Those unfamiliar with Cohen's past work in films like Borat and Bruno need only to know that what he does, in short, is interview (and interact with) people while inhabiting various absurd alter egos. It's a prank show, for all intents and purposes.

Ecological statistics pertaining to bees carry a sting: More than 75 percent of the world's 115 primary crops require pollination or thrive better through interaction with pollinators.

Bees are the primary pollinators in the animal kingdom, yet sudden and massive die-offs of these insects began in 2006 and continue now, with a 30 percent annual loss reported by North American beekeepers.

Suspense writer Megan Abbott has been busy lately. She's been writing for HBO's The Deuce, and adapting two of her own books for television.

This week, her most recent novel, Give Me Your Hand is out — it's the story of two young, brilliant, female scientists named Kit and Diane. The two women were friends in high school, but when Diane shares a dark secret, the friendship is torn apart.

Pictures Of The Motherland He Never Knew

Jul 15, 2018

For years, artist Mahtab Hussain struggled with how to describe himself. British. British-Pakistani. Kashmiri. British Asian. The 37-year-old was born in Glasgow and grew up mostly in the British city of Birmingham — but from a young age was told he didn't belong.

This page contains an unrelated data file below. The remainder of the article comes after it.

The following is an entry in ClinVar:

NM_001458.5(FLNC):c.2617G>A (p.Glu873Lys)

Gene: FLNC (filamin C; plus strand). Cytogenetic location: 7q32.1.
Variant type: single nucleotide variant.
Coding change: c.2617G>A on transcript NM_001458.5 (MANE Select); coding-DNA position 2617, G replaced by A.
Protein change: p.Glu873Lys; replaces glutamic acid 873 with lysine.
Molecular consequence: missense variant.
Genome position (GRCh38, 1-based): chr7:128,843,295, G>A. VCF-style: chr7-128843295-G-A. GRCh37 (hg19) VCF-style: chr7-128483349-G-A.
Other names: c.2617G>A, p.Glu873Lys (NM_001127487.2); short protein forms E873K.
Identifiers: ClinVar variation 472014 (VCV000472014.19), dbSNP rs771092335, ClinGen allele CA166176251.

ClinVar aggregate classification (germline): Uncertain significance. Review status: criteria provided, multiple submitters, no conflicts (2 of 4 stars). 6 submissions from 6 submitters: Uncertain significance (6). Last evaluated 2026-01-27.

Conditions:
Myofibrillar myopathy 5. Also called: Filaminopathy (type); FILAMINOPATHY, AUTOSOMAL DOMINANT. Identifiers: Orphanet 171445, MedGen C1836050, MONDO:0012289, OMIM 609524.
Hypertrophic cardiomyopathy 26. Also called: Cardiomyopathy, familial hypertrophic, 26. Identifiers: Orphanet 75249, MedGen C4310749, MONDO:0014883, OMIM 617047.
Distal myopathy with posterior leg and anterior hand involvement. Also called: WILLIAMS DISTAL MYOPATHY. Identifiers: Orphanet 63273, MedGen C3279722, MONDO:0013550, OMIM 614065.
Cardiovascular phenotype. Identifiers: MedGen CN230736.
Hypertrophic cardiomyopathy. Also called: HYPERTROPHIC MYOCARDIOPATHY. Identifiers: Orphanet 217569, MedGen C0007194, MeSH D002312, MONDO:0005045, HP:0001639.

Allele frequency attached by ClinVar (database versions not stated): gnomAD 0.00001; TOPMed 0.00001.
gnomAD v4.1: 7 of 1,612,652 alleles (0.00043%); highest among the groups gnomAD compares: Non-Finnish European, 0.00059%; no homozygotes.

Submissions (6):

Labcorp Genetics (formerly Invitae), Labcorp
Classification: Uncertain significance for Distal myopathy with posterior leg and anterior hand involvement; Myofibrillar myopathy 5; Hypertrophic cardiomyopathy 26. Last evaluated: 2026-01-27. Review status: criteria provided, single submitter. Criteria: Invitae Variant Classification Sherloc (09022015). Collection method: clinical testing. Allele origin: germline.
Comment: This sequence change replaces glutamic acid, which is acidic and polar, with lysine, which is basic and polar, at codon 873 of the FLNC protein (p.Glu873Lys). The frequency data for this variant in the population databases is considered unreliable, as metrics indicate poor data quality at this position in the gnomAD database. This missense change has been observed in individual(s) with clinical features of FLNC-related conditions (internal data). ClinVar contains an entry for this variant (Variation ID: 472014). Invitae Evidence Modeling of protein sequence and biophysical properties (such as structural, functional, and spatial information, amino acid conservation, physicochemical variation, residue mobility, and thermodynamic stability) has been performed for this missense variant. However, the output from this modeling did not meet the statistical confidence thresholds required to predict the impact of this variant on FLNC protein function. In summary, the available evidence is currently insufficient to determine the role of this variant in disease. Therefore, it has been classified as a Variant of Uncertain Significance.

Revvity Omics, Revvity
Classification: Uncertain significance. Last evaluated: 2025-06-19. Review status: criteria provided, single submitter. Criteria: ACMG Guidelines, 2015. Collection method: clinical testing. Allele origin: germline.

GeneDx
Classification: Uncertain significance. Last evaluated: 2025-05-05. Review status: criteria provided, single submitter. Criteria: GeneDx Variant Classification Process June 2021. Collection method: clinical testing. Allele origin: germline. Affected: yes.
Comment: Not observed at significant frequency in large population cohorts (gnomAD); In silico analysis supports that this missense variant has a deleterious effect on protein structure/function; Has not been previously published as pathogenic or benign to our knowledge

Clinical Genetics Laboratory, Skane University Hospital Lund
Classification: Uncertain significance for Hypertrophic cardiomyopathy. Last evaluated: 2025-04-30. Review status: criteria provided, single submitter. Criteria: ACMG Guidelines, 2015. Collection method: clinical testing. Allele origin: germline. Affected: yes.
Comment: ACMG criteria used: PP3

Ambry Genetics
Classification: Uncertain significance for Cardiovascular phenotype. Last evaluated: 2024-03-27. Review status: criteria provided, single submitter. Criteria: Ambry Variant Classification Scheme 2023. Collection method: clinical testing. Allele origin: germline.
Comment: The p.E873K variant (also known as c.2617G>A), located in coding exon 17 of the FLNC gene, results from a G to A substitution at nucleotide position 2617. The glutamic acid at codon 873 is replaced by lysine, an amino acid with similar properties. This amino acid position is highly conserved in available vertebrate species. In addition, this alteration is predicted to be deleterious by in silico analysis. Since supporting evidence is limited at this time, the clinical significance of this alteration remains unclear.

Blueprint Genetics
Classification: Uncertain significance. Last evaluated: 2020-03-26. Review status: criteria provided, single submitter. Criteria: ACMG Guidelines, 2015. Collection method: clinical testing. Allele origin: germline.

"Everyone used to say, like, Pakis go home," he says of the racism he faced as a child. "Or 'what did ET do that the Pakis didn't? Go home.'"

"It just made me really hate who I was and made me hate the color of my skin. It made me want to really reject my own culture," he adds.

I may be a writer and performer now, but I graduated from USC with a degree in chemistry — so when Meredith Goldstein's Chemistry Lessons popped up on my radar, I was immediately intrigued. Finally! A super nerdy female main character I can connect with! And a plot with a romantic twist? Fun! Sign me up!

Copyright 2018 NPR. To see more, visit http://www.npr.org/.

MICHEL MARTIN, HOST:

For decades, people living in Zimbabwe have been taught that speaking their minds comes at a cost. Under former president Robert Mugabe, an authoritarian ruler who held power for more than 37 years, openly challenging the government meant risking arrest, beating or worse. There's still a law on the books that makes insulting the president a crime.

It's the summer of 2008, and Andrei Kaplan doesn't have a whole lot going for him in New York. Money's tight, his girlfriend dumped him, and, at 33, his academic career has stalled. So, at the urging of his brother, he returns to Russia, where he was born, to take care of his aging grandmother, Baba Seva.